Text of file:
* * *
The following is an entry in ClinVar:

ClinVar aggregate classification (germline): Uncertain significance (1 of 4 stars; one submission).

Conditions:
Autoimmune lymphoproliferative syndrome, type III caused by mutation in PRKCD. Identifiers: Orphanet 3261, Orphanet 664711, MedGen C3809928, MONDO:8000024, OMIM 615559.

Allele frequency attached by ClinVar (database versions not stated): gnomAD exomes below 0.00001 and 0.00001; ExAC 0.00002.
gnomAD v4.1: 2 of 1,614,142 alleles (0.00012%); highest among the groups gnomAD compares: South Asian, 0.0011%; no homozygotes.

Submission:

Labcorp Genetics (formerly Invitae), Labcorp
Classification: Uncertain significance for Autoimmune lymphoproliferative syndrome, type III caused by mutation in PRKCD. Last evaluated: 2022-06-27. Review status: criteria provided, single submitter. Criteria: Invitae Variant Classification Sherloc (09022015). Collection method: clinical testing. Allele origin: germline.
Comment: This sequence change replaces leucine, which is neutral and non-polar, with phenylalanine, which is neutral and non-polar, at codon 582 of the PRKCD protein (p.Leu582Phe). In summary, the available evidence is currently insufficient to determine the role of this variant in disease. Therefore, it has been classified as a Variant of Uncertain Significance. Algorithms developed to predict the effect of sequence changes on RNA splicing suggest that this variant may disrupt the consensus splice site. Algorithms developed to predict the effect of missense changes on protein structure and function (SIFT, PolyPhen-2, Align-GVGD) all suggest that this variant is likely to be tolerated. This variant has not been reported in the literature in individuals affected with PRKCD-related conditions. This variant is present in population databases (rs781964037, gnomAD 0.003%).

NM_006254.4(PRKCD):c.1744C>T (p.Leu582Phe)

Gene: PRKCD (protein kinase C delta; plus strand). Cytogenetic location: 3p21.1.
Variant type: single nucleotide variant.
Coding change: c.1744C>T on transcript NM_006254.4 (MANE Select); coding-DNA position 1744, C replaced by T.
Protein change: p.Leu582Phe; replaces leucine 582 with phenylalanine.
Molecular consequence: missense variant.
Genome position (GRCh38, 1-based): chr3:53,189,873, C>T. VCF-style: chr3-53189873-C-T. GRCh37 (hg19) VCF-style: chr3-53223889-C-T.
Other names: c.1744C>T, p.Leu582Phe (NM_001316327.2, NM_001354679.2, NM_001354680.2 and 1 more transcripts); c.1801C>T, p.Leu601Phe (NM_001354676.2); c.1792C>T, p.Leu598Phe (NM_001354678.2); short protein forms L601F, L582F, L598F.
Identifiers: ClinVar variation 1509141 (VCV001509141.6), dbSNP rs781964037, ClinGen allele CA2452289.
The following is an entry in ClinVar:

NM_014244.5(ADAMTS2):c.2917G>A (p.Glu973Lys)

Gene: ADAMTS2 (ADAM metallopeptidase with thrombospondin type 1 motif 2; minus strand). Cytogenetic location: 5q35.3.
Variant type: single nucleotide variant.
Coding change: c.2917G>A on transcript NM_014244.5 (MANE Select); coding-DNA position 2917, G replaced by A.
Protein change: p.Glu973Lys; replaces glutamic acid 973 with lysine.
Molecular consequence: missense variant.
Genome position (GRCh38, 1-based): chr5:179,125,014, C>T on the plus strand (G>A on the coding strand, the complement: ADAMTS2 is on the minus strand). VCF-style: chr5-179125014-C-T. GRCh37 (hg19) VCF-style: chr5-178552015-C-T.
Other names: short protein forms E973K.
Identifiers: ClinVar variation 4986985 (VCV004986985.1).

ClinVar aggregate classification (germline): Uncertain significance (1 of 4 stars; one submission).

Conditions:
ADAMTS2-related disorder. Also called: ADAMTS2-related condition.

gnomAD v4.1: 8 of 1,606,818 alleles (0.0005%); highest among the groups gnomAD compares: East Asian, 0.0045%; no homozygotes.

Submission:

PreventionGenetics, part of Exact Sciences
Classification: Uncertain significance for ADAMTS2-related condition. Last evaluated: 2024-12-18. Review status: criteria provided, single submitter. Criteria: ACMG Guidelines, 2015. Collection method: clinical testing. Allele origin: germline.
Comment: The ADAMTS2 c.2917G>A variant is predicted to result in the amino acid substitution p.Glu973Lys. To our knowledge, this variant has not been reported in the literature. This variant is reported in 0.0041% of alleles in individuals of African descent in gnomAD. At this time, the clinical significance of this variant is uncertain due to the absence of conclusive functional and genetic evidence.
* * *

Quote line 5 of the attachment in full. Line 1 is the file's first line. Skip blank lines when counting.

Allele frequency attached by ClinVar (database versions not stated): gnomAD exomes below 0.00001 and 0.00001; ExAC 0.00002.